It hardly caused a stir when Jackson Holliday and Druw Jones, sons of MLB stars Matt and Andruw, went first and second as the baseball draft got rolling Sunday night. Also to little surprise, the Rangers followed by taking the son of an NFL player.
Just not that one.
With most last-minute mock drafts predicting Texas would take Holliday (if he fell) or toolsy high school outfielder Elijah Green, son of multi-time Pro Bowl tight end Eric, the Rangers detonated the apple cart by instead calling the name of independent league pitcher Kumar Rocker.
Given Green’s physique and power potential, it’s more than just a point of interest that his profile is often led by the fact that he’s the son of Eric Green. But this is different. Former All-American and NFL defensive lineman Tracy Rocker has been known for several years, fairly, as “Kumar Rocker’s dad.”
It was a shock, and maybe I’d have some more clarity on all of this if I weren’t navigating COVID, but the thought that struck me in the immediate aftermath of the announcement and, still, after several rounds of sleep is that I really like the pick—without being sure how much I like the player.
The Rangers’ front office had all sorts of reasons to make a bold, aggressive selection coming off a 102-loss season, and they could have done that in plenty of predictable ways. But this feels as if the organization embraced an air of fearlessness—and one could also argue the front office, having not given the fan base or their bosses a winning team in six years, had reason to play it a little safer than betting on a player who has thrown 20 indie-league innings and had shoulder surgery since the Mets declined to sign him as last year’s 10th-overall pick.
Texas swung really big on Sunday on a night when it would have made sense not to. The decision to take Rocker, not only with all that’s riding on it but also given the questions his recent history prompts, makes it clear the Rangers’ decision-makers were more focused on doing their jobs than on saving them.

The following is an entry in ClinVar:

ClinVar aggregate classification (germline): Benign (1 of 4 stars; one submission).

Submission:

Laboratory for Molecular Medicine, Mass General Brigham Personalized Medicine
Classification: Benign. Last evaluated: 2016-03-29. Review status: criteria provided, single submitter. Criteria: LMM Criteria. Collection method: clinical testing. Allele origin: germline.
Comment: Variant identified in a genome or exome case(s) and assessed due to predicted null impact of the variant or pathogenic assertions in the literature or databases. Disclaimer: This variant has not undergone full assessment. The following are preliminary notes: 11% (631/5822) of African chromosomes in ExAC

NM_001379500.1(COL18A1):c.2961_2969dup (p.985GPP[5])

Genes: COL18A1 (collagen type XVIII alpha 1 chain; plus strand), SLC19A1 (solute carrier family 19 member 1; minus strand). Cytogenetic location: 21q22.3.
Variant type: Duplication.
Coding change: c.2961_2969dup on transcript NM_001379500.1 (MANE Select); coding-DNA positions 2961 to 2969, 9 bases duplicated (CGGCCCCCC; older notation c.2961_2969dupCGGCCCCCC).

And it’s those questions that give me pause on Rocker. They’re the same ones that made just about everyone project him to go anywhere from the middle of the first round to possibly outside it altogether. A few years ago, that would have been inconceivable. He had finished his freshman season at Vanderbilt in 2019 with a 19-strikeout no-hitter in the NCAA Super Regionals–getting all 19 on a wipeout slider that supported a 97 mph fastball—before earning Most Outstanding Player honors in the College World Series. If freshmen were draft-eligible, he might not have been a Bryce Harper-Stephen Strasburg-Gerrit Cole type of lock to go first in that draft, which took place five days before his historic no-hitter. But he would have been close to it.
Rocker pitched only 15 innings in 2020 before college baseball was shut down by COVID-19. He still wasn’t draft-eligible. Then, as a junior last year, he was significantly less hittable than he was as a freshman and increased his strikeout rate: he tied Commodores (and imminent Rangers) teammate Jack Leiter for the NCAA lead in strikeouts and was better than Leiter in both walk and home run rate.
But Rocker’s velocity was curiously inconsistent, and while he was thought to be in the mix for Texas in the 2021 draft at No. 2 overall, the Mets ultimately selected the 6-foot-5 righthander. And then New York—despite new owner Steve Cohen’s brazenly open scheme to money-whip the sport—decided not to sign him. The front office didn’t like something it saw on his post-draft, pre-contract physical and backed out of negotiations after reportedly agreeing to a $6 million deal, a bump over the slot’s $4,739,900 value.
It was an amazing turn of events, a jaw-dropper that led to at least one loopy tweet when the Aug. 1 signing deadline passed without a deal.
On his adviser Scott Boras’ recommendation, Rocker didn’t return to Vanderbilt. He had a mystery shoulder surgery last September—a procedure performed by Los Angeles Dodgers and Rams team physician Dr. Neal ElAttrache but was nonetheless vaguely labeled by Boras as a “minor scope,” from which no imaging would be provided to teams. From there, he was off to the Tri-City Valley Cats of the independent Frontier League, where he made five appearances spanning 20 innings. The velocity was back (he sat 94 to 98 mph and touched 99)—interestingly, from a slightly lower arm slot than in college—and his slider was biting.